Orange County Sheriff election set for November with three candidates

There will be no primaries in the Orange County Sheriff’s election this year as only one partisan candidate, Darryl Sheppard, qualified for the ballot while Jose “Joe” Lopez switched to run as an independent.

Another Democrat also failed to qualify.

Consequently, Orlando Police Chief John Mina, already running as an independent candidate, will face Lopez and Sheppard in a November election to decide the successor to longtime Orange County Sheriff Jerry Demings.

Both Mina and Lopez had registered last year as Democrats, but both did so too late to qualify for this year’s ballot as Democrats. Consequently, Mina initially filed to run as an independent when he first submitted candidate paperwork in February. Lopez initially filed to run as a Democrat in February but changed that in new filings presented this week to run as an independent. There are no Republicans in the partisan election. Republican Thomas Stroup initially entered the race but withdrew.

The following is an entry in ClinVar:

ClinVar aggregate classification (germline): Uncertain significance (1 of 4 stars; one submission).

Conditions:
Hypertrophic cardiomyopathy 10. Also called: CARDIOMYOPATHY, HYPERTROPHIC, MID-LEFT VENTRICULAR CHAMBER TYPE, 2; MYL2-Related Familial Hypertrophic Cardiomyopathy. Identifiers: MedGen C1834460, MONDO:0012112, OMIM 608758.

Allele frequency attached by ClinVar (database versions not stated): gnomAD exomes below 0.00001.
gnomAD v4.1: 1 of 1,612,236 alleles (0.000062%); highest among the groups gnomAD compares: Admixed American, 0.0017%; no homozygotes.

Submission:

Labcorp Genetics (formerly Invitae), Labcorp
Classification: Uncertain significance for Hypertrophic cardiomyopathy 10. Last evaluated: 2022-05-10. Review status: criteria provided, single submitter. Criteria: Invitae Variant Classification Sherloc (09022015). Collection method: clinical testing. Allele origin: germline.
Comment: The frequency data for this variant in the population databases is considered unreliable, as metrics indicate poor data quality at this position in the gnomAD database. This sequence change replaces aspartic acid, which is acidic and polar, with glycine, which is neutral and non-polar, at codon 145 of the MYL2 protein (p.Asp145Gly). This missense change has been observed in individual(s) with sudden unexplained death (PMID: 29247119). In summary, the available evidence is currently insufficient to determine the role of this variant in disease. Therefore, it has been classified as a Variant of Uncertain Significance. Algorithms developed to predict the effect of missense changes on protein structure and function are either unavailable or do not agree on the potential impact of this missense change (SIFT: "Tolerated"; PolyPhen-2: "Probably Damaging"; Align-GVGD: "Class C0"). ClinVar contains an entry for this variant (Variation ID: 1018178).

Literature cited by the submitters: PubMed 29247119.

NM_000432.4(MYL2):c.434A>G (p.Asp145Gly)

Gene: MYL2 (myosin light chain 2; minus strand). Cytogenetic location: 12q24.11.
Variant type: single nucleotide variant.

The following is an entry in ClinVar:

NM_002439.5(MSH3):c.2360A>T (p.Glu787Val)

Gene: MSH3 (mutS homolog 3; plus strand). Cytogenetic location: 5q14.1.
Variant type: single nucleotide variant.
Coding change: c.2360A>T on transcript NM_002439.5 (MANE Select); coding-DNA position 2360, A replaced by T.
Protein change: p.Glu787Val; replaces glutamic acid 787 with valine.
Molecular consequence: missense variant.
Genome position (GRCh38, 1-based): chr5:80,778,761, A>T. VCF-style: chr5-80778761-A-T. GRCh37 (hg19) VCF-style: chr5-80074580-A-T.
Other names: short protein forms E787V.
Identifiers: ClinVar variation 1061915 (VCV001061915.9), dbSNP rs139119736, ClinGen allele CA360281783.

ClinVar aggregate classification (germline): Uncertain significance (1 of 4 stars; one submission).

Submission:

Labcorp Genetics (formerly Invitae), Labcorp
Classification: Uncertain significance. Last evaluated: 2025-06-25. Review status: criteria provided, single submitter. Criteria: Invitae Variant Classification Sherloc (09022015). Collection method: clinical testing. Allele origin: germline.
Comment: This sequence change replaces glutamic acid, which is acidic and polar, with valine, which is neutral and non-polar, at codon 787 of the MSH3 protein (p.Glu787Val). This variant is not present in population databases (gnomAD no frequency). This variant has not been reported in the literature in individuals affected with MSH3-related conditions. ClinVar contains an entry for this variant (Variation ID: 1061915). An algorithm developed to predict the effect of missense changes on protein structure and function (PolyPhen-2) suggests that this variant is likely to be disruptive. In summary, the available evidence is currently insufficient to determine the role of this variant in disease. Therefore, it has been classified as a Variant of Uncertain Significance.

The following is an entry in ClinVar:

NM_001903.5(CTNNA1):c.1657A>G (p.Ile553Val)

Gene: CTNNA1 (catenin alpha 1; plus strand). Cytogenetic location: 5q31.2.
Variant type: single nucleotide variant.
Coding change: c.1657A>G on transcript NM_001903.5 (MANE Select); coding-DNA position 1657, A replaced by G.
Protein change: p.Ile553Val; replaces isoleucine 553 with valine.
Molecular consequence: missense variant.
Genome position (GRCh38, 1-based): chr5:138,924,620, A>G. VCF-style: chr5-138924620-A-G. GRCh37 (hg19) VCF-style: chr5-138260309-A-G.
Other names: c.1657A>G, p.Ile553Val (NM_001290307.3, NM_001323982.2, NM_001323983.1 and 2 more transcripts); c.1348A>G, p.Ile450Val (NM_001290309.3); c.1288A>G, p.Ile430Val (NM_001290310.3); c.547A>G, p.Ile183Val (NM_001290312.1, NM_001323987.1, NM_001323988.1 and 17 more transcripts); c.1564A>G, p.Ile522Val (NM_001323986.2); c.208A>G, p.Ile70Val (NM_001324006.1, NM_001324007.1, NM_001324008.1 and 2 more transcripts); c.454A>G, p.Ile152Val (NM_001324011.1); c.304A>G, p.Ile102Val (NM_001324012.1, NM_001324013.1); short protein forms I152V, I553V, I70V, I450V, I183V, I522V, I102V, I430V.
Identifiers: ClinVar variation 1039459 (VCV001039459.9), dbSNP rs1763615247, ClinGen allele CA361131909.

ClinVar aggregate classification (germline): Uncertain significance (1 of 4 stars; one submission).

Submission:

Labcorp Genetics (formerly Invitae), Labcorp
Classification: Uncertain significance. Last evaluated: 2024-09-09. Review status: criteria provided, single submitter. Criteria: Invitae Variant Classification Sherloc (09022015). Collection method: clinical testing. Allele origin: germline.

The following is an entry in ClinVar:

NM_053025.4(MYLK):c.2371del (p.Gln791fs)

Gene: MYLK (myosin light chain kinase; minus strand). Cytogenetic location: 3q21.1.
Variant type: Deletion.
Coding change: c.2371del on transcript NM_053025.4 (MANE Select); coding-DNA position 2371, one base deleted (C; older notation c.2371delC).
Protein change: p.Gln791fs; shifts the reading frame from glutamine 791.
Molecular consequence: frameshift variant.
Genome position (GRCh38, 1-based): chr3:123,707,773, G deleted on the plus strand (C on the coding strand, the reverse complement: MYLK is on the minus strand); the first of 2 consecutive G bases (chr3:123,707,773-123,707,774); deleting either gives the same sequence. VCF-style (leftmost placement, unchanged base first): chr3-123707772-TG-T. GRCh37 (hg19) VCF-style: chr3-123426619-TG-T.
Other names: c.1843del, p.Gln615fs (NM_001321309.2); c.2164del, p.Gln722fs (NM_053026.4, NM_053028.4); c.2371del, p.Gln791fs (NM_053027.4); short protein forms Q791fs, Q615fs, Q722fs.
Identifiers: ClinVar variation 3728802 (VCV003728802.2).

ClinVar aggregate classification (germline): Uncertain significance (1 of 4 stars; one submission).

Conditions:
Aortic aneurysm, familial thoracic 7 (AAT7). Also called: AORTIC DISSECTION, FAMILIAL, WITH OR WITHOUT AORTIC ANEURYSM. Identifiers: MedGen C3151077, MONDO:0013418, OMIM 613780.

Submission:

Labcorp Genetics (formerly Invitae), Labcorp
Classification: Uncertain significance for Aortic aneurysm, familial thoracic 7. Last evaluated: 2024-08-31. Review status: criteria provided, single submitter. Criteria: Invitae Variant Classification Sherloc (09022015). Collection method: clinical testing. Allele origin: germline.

Mina, retired Florida Highway Patrol Chief Lopez, and Sheppard all qualified for the ballot this week, while former Eatonville Police Chief Eric McIntyre, who’d filed as a Democrat, did not qualify to run when the window closed at noon Friday.

Moneywise, Mina and Lopez started close, but Mina has been raising far more campaign money over the past few months. Through May, Mina raised about $113,000, Lopez about $49,000; Sheppard, $3,000.

Four candidates make ballot for Orange Co. School Board chair